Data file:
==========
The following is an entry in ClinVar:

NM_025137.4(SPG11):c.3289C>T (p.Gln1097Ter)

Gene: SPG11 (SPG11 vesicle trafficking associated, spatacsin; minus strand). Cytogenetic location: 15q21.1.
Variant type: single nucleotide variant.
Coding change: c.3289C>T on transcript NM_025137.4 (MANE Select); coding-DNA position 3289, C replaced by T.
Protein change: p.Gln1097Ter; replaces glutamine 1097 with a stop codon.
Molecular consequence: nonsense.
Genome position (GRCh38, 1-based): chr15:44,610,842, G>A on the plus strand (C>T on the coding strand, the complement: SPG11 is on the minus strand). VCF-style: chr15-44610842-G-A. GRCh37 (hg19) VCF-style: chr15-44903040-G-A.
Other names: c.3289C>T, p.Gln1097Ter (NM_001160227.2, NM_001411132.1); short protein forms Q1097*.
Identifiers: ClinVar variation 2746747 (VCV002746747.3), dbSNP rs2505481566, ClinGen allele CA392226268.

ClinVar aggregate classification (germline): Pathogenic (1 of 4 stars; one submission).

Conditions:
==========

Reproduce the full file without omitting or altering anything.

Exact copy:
The following is an entry in ClinVar:

NM_025137.4(SPG11):c.3289C>T (p.Gln1097Ter)

Gene: SPG11 (SPG11 vesicle trafficking associated, spatacsin; minus strand). Cytogenetic location: 15q21.1.
Variant type: single nucleotide variant.
Coding change: c.3289C>T on transcript NM_025137.4 (MANE Select); coding-DNA position 3289, C replaced by T.
Protein change: p.Gln1097Ter; replaces glutamine 1097 with a stop codon.
Molecular consequence: nonsense.
Genome position (GRCh38, 1-based): chr15:44,610,842, G>A on the plus strand (C>T on the coding strand, the complement: SPG11 is on the minus strand). VCF-style: chr15-44610842-G-A. GRCh37 (hg19) VCF-style: chr15-44903040-G-A.
Other names: c.3289C>T, p.Gln1097Ter (NM_001160227.2, NM_001411132.1); short protein forms Q1097*.
Identifiers: ClinVar variation 2746747 (VCV002746747.3), dbSNP rs2505481566, ClinGen allele CA392226268.

ClinVar aggregate classification (germline): Pathogenic (1 of 4 stars; one submission).

Conditions: